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Hypoglossa Plinius folia habet similia in figura foliis mirti silvestris concava spinosa et in his ceu linguas folio parvo exeunte de foliis et cetera.


Hypoglossa AC | Hipoglossa B efjp
in om. B efjp
concaua | cũ cãna B
spinosa | spinossa f
{et} in om. AC
his ABC f | hiis ejp
et cetera om. ef


Hypoglossa, Pliny says, has leaves similar in shape to the leaves of mirtus {"wild myrtle"}, concave, prickly and on them like tongues a little leaf grows out of the {bigger} leaves, etc.


Simon's entry is taken from Pliny, 27, 67, 93, ed. W.H.S. Jones (1938-63: VII.444), with a slight rearrangement of the original sentence structure.

Latin hypoglossa and hypoglosson are the Latinized forms of Greek ὑπόγλωσσον /hypóglōsson/, consisting of ὑπο- /hypo-/ {"below, under"} + γλῶσσα /glôssa/ {"tongue"}, lit. "below tongue". The name refers to the special botanical features the plant has and which Pliny describes.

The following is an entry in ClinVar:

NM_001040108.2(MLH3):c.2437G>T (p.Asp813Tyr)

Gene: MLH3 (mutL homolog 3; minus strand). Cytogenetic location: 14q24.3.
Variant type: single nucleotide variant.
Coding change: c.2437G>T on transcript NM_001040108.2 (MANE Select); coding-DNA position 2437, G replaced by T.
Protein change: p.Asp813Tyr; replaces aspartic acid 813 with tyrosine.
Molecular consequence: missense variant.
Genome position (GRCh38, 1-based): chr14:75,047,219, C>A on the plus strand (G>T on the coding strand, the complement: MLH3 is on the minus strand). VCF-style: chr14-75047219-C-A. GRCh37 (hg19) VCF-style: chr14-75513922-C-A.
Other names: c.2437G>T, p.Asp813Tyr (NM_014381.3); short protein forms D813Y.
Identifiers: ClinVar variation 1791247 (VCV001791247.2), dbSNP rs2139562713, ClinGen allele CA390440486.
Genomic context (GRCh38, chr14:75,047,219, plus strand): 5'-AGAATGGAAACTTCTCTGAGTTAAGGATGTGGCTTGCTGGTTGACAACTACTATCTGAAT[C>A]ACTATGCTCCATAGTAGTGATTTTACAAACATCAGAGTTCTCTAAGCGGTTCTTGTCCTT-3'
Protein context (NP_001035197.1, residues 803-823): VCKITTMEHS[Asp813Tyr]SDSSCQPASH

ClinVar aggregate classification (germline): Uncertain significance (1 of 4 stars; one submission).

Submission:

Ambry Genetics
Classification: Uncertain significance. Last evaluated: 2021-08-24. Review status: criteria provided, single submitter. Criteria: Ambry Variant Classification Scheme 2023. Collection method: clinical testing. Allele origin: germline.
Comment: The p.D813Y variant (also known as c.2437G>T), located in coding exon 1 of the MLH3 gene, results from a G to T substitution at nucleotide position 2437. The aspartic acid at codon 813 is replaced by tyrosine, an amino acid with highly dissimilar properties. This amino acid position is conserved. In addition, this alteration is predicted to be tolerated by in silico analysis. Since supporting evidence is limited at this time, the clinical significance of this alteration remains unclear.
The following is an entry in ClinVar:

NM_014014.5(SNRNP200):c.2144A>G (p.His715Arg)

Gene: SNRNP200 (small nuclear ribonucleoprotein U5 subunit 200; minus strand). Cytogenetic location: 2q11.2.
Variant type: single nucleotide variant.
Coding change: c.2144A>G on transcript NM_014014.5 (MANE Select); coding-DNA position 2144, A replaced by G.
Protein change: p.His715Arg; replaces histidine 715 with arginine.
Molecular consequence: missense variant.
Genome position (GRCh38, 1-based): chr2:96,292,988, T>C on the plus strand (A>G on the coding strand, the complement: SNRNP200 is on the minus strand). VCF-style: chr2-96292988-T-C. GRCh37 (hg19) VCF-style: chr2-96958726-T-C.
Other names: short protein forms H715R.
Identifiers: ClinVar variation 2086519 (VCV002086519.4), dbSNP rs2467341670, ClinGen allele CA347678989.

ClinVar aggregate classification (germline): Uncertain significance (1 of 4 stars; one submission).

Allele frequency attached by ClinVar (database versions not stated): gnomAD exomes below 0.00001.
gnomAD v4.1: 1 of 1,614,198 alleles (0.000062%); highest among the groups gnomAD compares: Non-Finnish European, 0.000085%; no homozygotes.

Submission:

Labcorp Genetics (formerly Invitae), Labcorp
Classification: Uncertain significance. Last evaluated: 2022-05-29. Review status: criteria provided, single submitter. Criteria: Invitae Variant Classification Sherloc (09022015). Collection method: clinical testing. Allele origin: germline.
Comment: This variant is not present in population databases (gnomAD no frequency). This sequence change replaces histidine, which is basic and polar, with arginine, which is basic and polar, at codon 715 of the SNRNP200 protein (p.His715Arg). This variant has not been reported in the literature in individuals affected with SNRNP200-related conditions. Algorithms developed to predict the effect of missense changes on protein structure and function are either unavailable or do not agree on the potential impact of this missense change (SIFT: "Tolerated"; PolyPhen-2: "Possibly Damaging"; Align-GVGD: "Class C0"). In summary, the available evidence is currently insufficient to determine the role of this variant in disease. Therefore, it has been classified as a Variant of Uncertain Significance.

Botanical identification:

It is generally agreed that the description of the plant fits very well Ruscus hypoglossum L., "mouse thorn", [[1]], [[2]] cf. Berendes (1902: 437) and André (1985: 128), s.v. hypoglōsson. What seem to be the leaves of this plant are in fact phylloclades [[3]], i.e. stems that have been modified to act like leaves, while the actual leaves sit like tiny "tongues" on top of the phylloclades giving the impression that a tiny tongue grows on top of the "leaf". And flower and fruit will grow on the underside of these little tongues, i.e. the original leaves, which explains the naming motive for the plant "below the tongue", cf. Genaust p. 301, s.v. hypoglóssum. However, Carnoy (1959: 151), s.v. hypoglōsson, and Strömberg (1940: 41-2), see ὑπο- /hypo-/ as a diminutivising prefix and explain the name as "petite langue" {"small tongue"}, referring to the original, i.e. small leaves.

WilfGunther 29/11/2013

See also Ippoglossos, Ypoglosos

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